“I remember I had a big meeting; I was flown to New York to meet with a record label. I was so jetlagged, my hair looked like crap, I didn’t know what to do with it. So, Shane was like ‘just do that half-up, half-downy sort of thing you do when we go to the beach, that looks cool.’

“So, I threw my hair up like that, and the guy at the record label said ‘I love your hair and I love your Adidas jacket.’

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“And for some reason that was it, it was like a uniform was created that day.”

The international attention followed quickly for Amy. Love Monster was a hit in the U.S., peaking at number two on the U.S. Heat Chart.

Sharing with Sheeran

And it opened all sorts of doors, including those belonging to music’s biggest names. Cry Forever features the songwriting skills and vocal talents of some serious star power.

Ed Sheeran and Amy writing ‘Love Songs Ain’t For Us’ together.
Ed Sheeran and Amy writing ‘Love Songs Ain’t For Us’ together. Credit: Seven

“There were some opportunities where I feel like I was lucky, but we really hustled and fought for those opportunities to come about.

“Ed Sheeran, Keith Urban, Travis Barker, they’re all relationships that I’ve nurtured myself. It wasn’t me begging my label or someone to hook us up.

Keith Urban and Amy Shark perform at the 32nd Annual ARIA Awards 2018 at The Star on November 28, 2018 in Sydney, Australia.
Keith Urban and Amy Shark perform at the 32nd Annual ARIA Awards 2018 at The Star on November 28, 2018 in Sydney, Australia. Credit: Mark Metcalfe/Getty Images

Amy wrote the single “Love Songs Ain’t For Us” with Ed Sheeran, and says they hit it off instantly.

“Hanging out that day, having dinner that night, creating together, we discovered how similar we are in the way we live our life.”

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The song has Ed Sheeran’s fingerprints all over it, but another very famous voice – and guitar – on it.

Russell Crowe introduced Amy to his old mate Keith Urban, who jumped at the opportunity to join the recording of the song.

But did Rusty offer up his dulcet tones?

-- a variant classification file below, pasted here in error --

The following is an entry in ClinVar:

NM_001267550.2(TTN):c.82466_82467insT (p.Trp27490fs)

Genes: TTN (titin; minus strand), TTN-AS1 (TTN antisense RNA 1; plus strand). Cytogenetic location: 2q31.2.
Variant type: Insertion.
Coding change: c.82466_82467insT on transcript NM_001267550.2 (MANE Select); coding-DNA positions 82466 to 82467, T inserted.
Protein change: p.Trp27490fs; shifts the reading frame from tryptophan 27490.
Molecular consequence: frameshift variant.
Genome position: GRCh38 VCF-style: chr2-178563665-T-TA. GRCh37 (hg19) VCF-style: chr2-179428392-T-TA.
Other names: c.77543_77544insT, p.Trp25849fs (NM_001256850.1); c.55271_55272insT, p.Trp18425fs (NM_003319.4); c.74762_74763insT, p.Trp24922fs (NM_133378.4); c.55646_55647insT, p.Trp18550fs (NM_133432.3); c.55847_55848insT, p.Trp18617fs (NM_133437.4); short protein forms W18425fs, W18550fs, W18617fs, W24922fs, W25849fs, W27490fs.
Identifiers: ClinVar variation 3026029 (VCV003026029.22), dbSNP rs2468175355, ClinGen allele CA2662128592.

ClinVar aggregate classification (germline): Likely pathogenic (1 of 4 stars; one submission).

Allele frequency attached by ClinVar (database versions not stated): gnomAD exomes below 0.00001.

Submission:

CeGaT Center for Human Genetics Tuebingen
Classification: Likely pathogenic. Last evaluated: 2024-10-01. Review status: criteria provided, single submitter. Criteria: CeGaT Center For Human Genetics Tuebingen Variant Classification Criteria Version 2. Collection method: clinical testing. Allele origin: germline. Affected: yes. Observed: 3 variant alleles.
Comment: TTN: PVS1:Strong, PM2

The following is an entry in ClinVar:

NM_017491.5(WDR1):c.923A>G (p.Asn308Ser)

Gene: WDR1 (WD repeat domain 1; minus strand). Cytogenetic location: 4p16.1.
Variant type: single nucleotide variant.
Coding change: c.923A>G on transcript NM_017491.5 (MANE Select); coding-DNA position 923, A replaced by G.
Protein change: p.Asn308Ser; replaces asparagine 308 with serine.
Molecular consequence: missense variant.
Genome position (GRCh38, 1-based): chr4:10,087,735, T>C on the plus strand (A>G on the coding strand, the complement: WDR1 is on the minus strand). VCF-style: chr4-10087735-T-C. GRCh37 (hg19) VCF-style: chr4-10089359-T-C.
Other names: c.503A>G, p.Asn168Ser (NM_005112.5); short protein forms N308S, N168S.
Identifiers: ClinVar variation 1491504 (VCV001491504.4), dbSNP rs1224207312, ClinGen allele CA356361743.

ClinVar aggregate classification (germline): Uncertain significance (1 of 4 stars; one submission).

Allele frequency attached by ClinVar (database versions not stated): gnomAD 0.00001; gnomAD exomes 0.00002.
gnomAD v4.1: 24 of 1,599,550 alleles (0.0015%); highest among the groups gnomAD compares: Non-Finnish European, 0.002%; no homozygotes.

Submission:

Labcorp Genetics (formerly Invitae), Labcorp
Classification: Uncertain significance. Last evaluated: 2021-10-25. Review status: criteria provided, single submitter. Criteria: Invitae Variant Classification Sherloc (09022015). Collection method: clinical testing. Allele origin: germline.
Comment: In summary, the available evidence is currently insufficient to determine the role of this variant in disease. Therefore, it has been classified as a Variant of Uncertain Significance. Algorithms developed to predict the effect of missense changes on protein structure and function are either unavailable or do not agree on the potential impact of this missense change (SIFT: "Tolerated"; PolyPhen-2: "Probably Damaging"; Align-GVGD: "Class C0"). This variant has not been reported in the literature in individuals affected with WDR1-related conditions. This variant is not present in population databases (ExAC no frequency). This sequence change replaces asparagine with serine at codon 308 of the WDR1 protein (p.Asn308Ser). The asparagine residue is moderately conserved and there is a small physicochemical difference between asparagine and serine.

“(laughs) No, no. I’ve listened to a lot of his new stuff and surprisingly it’s really good.

He’s a good friend of mine now, I see him all the time, we play tennis all time. He’s just a real champion of me and I’m so grateful to have him in my corner.”

Husband Shane, Amy Shark, Nicole Kidman, Deborra-Lee Furness and Russell Crowe.
Husband Shane, Amy Shark, Nicole Kidman, Deborra-Lee Furness and Russell Crowe. Credit: Twitter

The reluctant battler

With a corner full of A-Listers, two number-one albums and tennis with an Oscar winner, it’s a strange and successful life Amy’s leading.

In a profile on 60 Minutes, she was described as a ‘battler’. It was a description that, initially, didn’t sit well with the Queensland native.

“It really pokes out that line, it sounds hard to listen to. But when I think about me and my life and what I was doing.. I was battling. I was the pinnacle of an Aussie battler.

“Working 9 to 5 on the Cold Coast as a video editor for the Gold Coast Titans for their website. I would do that, then go and play at really soul-destroying TABS and pubs where the guys wanted to watch the race behind me, and I was just in the way.

“I would do that for cash, to earn money to go and record my own songs on the weekend.

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“I was battling for 15 years.”

But the battle was worth it. Amy Shark is now one of the most successful Australian artists.

Amy performs during Fire Fight Australia at ANZ Stadium on February 16, 2020 in Sydney.
Amy performs during Fire Fight Australia at ANZ Stadium on February 16, 2020 in Sydney. Credit: Cole Bennetts/Getty Images

She’s cleaned up awards, sold-out shows and written music that connects with audiences right across the globe.

Just don’t ask her what she’d be doing if music hadn’t worked out.

It scares me to think. I don’t want to jinx it. I’ve found my dharma.”

Amy Shark’s Cry Forever is out now. Tickets to her national arena tour are on sale now at amyshark.com